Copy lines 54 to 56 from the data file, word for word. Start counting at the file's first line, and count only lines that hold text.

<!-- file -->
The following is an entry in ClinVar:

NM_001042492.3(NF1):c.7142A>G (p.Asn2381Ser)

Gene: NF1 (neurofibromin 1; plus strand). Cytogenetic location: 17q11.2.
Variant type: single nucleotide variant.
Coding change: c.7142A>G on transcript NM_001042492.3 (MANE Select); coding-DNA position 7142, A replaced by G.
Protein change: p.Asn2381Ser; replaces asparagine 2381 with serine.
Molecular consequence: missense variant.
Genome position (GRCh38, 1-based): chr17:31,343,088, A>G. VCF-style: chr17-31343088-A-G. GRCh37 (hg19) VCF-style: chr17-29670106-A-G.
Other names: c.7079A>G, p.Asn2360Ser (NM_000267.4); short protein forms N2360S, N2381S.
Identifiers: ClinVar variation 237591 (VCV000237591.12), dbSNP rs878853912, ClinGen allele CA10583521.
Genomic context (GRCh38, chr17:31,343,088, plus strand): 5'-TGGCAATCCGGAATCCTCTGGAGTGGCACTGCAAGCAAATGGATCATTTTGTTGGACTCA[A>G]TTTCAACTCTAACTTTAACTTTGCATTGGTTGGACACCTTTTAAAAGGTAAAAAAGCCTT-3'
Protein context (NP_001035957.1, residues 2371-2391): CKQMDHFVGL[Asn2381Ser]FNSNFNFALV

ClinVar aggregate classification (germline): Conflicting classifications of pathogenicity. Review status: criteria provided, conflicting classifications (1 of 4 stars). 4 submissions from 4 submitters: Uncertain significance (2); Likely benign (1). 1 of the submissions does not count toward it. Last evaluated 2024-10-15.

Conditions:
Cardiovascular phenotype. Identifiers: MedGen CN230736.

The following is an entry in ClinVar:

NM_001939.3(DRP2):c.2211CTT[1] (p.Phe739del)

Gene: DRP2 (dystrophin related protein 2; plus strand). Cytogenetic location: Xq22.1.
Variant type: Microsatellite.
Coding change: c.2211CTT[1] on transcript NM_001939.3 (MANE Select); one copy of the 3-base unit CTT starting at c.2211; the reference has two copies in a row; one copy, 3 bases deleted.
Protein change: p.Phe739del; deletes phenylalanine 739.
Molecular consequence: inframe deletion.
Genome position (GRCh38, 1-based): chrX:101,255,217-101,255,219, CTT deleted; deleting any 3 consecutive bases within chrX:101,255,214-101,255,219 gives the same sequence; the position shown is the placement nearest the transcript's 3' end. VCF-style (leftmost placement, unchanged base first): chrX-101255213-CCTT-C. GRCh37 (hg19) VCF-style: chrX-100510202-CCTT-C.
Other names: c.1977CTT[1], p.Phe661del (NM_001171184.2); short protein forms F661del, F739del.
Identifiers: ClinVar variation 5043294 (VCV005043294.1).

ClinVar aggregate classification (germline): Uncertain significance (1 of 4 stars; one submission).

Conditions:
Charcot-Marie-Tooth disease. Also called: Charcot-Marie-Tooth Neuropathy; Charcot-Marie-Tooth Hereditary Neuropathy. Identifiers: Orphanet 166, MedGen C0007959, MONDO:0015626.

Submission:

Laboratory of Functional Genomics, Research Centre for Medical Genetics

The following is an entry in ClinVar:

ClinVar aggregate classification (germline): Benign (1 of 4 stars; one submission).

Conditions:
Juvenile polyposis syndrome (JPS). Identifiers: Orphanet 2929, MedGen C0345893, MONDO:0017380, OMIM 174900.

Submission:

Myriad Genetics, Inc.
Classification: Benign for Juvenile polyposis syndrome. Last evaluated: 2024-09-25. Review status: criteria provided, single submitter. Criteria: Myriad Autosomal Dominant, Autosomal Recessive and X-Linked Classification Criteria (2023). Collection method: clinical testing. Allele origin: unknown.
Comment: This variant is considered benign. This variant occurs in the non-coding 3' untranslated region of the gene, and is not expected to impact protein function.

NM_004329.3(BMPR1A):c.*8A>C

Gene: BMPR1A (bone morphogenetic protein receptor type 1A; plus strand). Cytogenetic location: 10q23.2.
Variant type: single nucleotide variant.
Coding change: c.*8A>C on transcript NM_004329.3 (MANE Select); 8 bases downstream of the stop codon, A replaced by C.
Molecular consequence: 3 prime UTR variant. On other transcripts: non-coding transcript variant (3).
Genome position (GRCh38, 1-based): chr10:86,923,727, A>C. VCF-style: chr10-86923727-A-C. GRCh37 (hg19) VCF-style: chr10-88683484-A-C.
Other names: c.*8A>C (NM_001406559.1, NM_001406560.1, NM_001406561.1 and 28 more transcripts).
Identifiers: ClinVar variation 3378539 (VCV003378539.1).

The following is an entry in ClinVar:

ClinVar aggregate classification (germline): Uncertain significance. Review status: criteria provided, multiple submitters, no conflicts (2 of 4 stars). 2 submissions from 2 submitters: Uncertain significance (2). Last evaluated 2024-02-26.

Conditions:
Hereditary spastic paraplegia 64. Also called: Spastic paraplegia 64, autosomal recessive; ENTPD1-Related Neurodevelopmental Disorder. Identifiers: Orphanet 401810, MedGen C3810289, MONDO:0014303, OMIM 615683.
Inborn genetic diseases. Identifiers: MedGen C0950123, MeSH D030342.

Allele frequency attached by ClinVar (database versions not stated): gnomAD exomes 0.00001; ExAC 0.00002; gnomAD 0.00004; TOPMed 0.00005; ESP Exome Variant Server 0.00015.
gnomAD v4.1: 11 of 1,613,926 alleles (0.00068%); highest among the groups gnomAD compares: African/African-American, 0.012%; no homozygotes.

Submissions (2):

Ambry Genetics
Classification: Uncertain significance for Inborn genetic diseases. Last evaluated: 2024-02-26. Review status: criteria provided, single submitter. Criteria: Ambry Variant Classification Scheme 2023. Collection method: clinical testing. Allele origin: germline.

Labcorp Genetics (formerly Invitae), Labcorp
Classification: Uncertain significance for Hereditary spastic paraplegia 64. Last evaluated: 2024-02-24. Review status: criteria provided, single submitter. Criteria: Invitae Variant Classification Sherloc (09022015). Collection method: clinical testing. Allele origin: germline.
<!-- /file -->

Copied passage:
Submissions (2):

Ambry Genetics
Classification: Uncertain significance for Inborn genetic diseases. Last evaluated: 2024-02-26. Review status: criteria provided, single submitter. Criteria: Ambry Variant Classification Scheme 2023. Collection method: clinical testing. Allele origin: germline.